For over a year now (almost), Snapper is being expected throughout the Mac (audio) community. Audio Ease have put up a web page explaining the features of this audio application. Furthermore they let us know that Snapper is being released this coming wednesday, january 23. Snapper will be available for Mac OS X 10.4 (Tiger) or higher at a price of Euro 59 ($79).
So what does it do?
When you select an audio file in the Mac Finder, Snapper immediately appears right beneath the current window, showing you the wave form. Snapper enables you to select, drag, export, convert exotic audio file formats (like CCITT compressed files, or 3gp movie audio) to common professional formats like broadcast wave or to web publishing formats like mp3/mp4, attach it to an e-mail or spot it to your pro tools track, interleave split stereo tracks in one click (or the other way around).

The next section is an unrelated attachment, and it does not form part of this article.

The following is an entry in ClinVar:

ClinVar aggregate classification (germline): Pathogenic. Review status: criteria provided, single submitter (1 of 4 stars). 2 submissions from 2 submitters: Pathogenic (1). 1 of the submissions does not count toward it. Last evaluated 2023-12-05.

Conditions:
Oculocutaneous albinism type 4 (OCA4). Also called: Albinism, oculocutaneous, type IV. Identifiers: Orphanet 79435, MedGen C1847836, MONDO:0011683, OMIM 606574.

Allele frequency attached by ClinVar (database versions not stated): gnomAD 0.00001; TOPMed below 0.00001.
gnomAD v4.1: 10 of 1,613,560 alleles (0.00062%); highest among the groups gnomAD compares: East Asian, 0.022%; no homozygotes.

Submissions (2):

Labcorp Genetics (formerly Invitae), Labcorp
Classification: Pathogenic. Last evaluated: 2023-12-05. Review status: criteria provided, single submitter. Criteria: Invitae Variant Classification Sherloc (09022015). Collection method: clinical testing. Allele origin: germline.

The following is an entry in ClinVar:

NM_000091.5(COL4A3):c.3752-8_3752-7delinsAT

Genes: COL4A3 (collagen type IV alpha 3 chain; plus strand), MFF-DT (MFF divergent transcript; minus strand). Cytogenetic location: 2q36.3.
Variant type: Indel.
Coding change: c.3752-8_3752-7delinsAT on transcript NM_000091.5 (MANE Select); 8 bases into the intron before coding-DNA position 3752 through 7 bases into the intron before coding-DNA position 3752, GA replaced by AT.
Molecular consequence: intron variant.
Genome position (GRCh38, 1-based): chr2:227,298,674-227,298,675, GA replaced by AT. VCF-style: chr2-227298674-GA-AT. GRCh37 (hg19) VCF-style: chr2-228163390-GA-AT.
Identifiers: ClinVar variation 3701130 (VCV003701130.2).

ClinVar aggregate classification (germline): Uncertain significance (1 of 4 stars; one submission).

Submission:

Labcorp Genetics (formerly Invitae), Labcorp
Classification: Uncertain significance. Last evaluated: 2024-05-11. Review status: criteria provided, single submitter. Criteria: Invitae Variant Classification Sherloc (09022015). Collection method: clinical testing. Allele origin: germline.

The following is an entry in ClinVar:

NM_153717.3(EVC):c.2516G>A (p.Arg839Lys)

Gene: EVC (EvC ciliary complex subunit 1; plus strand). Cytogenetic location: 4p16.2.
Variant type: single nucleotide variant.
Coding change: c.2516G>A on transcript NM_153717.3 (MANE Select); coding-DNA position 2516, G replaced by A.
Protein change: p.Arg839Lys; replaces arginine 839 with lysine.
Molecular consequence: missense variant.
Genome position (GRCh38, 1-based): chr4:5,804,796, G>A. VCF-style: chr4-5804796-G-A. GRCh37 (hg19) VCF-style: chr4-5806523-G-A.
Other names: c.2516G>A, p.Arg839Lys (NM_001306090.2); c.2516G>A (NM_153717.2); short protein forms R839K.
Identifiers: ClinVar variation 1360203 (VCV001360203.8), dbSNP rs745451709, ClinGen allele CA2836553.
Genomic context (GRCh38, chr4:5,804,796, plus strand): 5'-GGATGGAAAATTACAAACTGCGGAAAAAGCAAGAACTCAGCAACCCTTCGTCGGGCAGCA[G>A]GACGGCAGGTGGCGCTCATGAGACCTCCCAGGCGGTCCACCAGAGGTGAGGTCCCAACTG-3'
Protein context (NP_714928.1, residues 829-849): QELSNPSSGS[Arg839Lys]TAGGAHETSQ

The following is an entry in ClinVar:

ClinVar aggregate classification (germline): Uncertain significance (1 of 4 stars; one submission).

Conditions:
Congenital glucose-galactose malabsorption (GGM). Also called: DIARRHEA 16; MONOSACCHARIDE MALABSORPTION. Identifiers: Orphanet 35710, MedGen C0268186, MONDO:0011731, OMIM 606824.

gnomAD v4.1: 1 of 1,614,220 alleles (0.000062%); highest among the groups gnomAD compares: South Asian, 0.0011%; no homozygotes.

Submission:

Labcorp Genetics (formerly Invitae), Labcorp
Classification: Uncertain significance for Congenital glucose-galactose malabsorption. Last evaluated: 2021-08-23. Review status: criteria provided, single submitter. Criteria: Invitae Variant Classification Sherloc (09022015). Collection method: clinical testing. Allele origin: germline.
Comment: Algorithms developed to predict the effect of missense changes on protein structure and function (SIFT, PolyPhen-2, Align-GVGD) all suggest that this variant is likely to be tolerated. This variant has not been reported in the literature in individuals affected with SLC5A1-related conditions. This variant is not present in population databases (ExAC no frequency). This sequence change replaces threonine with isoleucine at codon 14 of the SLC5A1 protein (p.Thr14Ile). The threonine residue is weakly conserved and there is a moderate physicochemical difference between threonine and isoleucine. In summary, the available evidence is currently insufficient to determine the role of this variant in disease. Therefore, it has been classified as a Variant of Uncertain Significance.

Hit the space bar or double-click in the wave form to play. Or use auto-play to start playing the moment you select the file. Vari-speed is available too.
Drag, Drop and Convert
In the Snapper wave form you can select a part of the sound file and:
• drag it out, to create a new file.
• upload it to your Pro Tools cursor.
• turn the selection into an mp3 file.
• split stereo files into separate .L and .R files or vise versa
• convert to mp4 and attach it to an email in one go.
• export to AIFF, WAV, BWF, mp3, or m4a.
Which formats can it handle?
All of them.
Snapper opens over 50 sound file formats. That includes compressed files, split stereo, 192 kHz, 5.1 surround files, red book audio, cds and movies containing audio. It shows loops, markers, timestamps, regions, BWF annotations, even album covers. You name it, Snapper can handle it.